Health (and Retirement) Savings Accounts: Steps To Lifelong Health Insurance
If you are a fast reader, we will begin with a ten-minute summary of Health Savings Accounts. At first, it covers future revenue, then spending projections follow. No matter how medical care changes, cost and revenue must remain in balance.
Up this point, the reader has been exposed to a rather deadpan description of where available data seems to lead us. Experience with discussing the matter with friends at local clubs, has been the members of the audience either sit in bewildered silence, or they interrupt with imagined discoveries of flaws in the reasoning. Most of the interruptions are misunderstandings, requiring a lengthy digression to explain the point to someone unfamiliar with the particular topic which upset him. Since readers cannot speak out, but often have the same points of misunderstanding, let me pre-answer some common sources of agitation:
Some Common Misreadings 1) "This is a rich man's plan, which does not focus on the poor man's problems. "No,it accepts the ground rules of Medicare to include everybody, rich or poor, of a certain age; and we follow Medicare's data, so we accept their rules. The data per average beneficiary takes Medicare's data and divides them by the number of beneficiaries. Since Medicare data has age limits, not income limits, including 46 million persons over 65, plus 9 million disabled persons under 65, the average is probably somewhat more conservative (higher) than even the average rich man would actually pay, but the benefits are universal for the age group.
2)"Where is a poor single mother going to get $100 to start a contingency fund?" You mistake the purpose. The $100 is an example, not a mandate. It saves us repeating endless calculations for every year from birth to death. It illustrates the power of compound interest, implies that things which are entirely free are not taken seriously, and provides a point for subsidy, when subsidy is needed.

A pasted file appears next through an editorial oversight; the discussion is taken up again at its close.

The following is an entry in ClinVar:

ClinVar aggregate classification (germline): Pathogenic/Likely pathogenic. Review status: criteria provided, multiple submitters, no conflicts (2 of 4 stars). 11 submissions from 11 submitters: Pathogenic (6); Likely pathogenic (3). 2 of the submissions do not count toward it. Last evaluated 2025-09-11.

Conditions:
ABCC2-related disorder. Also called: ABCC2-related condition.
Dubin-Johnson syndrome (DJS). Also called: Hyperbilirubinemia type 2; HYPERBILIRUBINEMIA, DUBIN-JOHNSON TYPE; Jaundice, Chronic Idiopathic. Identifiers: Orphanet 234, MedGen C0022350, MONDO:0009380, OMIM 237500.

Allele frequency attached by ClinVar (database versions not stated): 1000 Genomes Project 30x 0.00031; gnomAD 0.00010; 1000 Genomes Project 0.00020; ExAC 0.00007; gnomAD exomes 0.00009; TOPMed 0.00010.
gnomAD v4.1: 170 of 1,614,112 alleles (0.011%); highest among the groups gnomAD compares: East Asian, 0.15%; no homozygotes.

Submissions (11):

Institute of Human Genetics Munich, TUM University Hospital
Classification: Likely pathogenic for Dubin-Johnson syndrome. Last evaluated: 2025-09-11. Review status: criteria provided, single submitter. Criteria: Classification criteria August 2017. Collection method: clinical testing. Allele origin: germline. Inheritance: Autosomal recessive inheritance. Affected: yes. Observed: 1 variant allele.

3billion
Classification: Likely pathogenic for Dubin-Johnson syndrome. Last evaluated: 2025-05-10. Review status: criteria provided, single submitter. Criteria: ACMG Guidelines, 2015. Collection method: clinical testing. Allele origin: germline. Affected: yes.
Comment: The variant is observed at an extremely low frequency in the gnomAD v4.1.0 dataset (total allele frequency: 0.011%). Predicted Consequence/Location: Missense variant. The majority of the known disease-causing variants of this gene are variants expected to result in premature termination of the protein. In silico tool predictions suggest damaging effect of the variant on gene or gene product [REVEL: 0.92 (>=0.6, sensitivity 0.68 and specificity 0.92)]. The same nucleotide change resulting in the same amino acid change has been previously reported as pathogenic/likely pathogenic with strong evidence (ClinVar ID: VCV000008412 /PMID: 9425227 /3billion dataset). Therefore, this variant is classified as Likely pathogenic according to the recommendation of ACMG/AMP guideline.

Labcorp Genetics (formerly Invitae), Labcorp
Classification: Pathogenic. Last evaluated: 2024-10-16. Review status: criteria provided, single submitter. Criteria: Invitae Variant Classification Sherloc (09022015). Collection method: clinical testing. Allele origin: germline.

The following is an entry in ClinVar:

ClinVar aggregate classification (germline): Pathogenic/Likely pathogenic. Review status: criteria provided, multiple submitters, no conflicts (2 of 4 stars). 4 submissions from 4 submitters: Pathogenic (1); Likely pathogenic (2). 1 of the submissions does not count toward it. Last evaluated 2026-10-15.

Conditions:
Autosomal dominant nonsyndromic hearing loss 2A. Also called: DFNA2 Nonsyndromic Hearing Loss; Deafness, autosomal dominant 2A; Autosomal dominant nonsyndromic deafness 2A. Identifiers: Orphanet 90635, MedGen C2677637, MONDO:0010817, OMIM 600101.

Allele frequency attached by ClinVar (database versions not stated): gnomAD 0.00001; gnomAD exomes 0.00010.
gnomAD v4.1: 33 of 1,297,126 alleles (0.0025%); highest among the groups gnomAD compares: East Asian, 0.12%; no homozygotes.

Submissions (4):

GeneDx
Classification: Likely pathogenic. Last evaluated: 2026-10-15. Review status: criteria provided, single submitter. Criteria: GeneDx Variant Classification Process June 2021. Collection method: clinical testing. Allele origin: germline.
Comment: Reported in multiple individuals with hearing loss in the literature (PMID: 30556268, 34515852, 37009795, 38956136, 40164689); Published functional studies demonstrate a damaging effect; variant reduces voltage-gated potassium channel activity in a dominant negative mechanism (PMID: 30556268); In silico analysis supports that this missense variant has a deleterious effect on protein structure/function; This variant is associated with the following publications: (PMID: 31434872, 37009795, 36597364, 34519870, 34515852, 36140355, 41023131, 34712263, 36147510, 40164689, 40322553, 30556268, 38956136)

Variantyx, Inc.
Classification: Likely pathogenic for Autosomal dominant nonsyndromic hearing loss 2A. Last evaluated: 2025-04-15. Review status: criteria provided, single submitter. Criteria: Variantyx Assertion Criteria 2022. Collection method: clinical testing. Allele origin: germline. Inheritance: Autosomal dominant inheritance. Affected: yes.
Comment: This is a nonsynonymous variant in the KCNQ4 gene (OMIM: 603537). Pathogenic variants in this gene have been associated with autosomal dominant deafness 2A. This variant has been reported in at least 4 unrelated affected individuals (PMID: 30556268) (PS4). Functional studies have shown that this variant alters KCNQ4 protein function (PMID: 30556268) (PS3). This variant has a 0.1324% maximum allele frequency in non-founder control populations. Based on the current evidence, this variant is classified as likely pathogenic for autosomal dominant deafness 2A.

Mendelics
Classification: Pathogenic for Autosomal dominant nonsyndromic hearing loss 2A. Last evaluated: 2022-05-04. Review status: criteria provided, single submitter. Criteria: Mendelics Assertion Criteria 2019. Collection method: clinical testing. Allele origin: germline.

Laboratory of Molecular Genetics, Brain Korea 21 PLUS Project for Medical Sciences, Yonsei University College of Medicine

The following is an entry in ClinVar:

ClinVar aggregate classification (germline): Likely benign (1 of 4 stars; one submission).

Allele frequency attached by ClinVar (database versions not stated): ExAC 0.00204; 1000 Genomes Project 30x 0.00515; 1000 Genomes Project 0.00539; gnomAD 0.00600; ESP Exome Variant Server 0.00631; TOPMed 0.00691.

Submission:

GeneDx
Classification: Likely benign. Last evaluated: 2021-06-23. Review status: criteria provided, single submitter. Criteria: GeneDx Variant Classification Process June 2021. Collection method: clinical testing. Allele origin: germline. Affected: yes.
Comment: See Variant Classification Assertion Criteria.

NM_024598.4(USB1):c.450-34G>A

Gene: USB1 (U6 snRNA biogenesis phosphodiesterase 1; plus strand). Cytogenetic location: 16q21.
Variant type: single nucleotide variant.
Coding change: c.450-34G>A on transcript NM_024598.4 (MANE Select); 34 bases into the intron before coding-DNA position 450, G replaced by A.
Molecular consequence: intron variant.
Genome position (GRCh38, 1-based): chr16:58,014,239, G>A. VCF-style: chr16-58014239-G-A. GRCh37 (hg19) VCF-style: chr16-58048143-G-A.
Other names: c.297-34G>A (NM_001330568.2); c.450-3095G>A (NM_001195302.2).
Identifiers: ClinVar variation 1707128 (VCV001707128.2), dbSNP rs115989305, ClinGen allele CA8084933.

3)"These calculations are preposterous." You may be right if I have occasionally miscalculated or miscopied some numbers. But I tried hard to avoid that. The main purpose of the effort was to point out that increased longevity (caused by medical care) has brought the far end of the curves into an area where the tail of compounding turns upward. We have long since ignored this feature, which greatly bothered the ancient Greeks who discovered it. Since the tail, except for the transition phase, of the curve stretches ahead nearly a century, we mostly haven't adjusted to the practicalities of the proposal, quite yet.
4)"Nobody can earn 7% in the stock market for extended periods of time." I looked over my own and some other accounts, and find I have averaged 6%. A recent article in the Wall Street Journal estimates that switching the stock manager to a fee-only arrangement (instead of a participation in the profits) would add one percent to the average investor's final return. If we get serious and exploit computers and other efficiencies, I have no doubt another percent investment return is feasible. Naturally, the finance industry doesn't want to agree, but that's the nature of creative destruction.
5)"What's the good to me, to wait nearly a century to get healthcare cheaper? The government or my agent would probably steal it, anyway." Yes, the problem of imperfect agency is a real one, and prevention must become part of the design. But the transition might take twenty years, not a century. Medicare itself was created in 1965, and you could have raised the same objection, then. You have to start somewhere, and you have to expect mid-course corrections.